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Insurance Companies as Our Families

Lately I have been thinking about messages from insurance companies, who often encourage us to think of them as our families. My thoughts go in this direction because I wrote a training proposal for an insurance company in Minnesota this week, and I am looking forward to teaching “Writing Tune-Up for Claims Professionals” in Dallas, Texas, next month.

So I was intrigued when I received an example from a client, who got it from his insurance company. The emailed letter begins like this:

Dear _____,

You’re more than just another policyholder at ______ [name of company]. You’re a member, and we treat our members like family. That’s why we are reminding you that your property policy doesn’t provide coverage for flood damage.

Yes, family communications are often blunt and focused on a negative, like the last sentence in that paragraph.

The letter goes on helpfully to suggest several excellent ways to prepare for heavy rains. The fourth way, which appears in a paragraph after three bullet points, is to purchase a flood policy. The letter provides brief details about how to purchase a policy, when, and at what estimated cost.

But the opening jarred me. I think insurance companies can maintain their focus on customers as family members and communicate the flood damage message in a positive, helpful way. Here is my revised opening that uses the same theme as the original:

Dear ______,

You are an important member of our insurance family. That is why we want to be sure you are prepared for whatever the weather brings.

King County authorities warn that heavy and prolonged rain could cause flooding, even in communities that typically don’t flood, like Auburn, Kent, Renton, South Seattle, and Tukwila.

Here are steps you can take to prepare:

  • Purchase a flood policy. Your current property policy does not provide coverage for flood damage.
  • Prepare your home now and make emergency plans.
  • Make a plan for evacuating any pets and livestock.
  • Purchase an AM radio to be able to monitor evacuation plan alerts.

From the original message, I have edited the King County sentence and the steps you can take to prepare. I have put the focus on the flood policy, making it the first bullet point. It is essential that policyholders understand that their policies do not cover flood damage.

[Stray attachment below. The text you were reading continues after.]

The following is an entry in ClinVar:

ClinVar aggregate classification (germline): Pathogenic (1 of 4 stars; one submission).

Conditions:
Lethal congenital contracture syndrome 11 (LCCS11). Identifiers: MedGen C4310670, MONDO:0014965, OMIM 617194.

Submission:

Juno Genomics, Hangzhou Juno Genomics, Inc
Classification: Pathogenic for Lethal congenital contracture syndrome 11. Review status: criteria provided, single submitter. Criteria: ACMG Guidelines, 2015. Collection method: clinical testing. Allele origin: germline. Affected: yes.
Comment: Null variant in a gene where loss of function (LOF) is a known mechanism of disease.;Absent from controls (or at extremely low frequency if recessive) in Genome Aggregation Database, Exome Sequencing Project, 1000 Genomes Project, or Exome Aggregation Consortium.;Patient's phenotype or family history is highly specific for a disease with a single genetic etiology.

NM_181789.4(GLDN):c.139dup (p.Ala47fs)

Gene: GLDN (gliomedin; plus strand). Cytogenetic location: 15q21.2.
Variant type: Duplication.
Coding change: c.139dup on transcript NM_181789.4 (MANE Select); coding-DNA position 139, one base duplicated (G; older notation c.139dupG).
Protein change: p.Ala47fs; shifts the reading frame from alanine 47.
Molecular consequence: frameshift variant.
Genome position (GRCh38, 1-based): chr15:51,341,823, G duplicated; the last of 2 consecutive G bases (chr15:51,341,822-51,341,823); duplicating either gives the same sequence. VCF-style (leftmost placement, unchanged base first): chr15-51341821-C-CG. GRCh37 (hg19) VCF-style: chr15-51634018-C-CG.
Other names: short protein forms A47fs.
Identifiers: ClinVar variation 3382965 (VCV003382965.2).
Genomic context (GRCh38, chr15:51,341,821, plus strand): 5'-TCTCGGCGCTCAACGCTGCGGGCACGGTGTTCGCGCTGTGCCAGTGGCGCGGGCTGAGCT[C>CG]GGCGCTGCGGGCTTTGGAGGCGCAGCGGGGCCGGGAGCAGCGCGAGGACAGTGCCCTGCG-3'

What’s your view? Did the original opening jar you? Or do you prefer blunt communication from your business family members?


Posted by Lynn Gaertner Johnson
By Lynn Gaertner-Johnston

Lynn Gaertner-Johnston has helped thousands of employees and managers improve their business writing skills and confidence through her company, Syntax Training. In her corporate training career of more than 20 years, she has worked with executives, engineers, scientists, sales staff, and many other professionals, helping them get their messages across with clarity and tact.

A gifted teacher, Lynn has led writing classes at more than 100 companies and organizations such as MasterCard, Microsoft, Boeing, Nintendo, REI, AARP, Ledcor, and Kaiser Permanente. Near her home in Seattle, Washington, she has taught managerial communications in the MBA programs of the University of Washington and UW Bothell. She has created a communications course, Business Writing That Builds Relationships, and provides the curriculum at no cost to college instructors.

A recognized expert in business writing etiquette, Lynn has been quoted in "The Wall Street Journal," "The Atlantic," "Vanity Fair," and other media.

Lynn sharpened her business writing skills at the University of Notre Dame, where she earned a master's degree in communication, and at Bradley University, with a bachelor's degree in English. She grew up in suburban Chicago, Illinois.

8 comments on “Insurance Companies as Our Families”

  • I agree with you, Lynn. The original opening is just a downer. Your revision really freshens up the message.

  • Lynn,

    I didn’t think the original opening was too blunt and it didn’t strike me as focused on a negative, either. Moreover, the important notice to policyholders was unmistakable.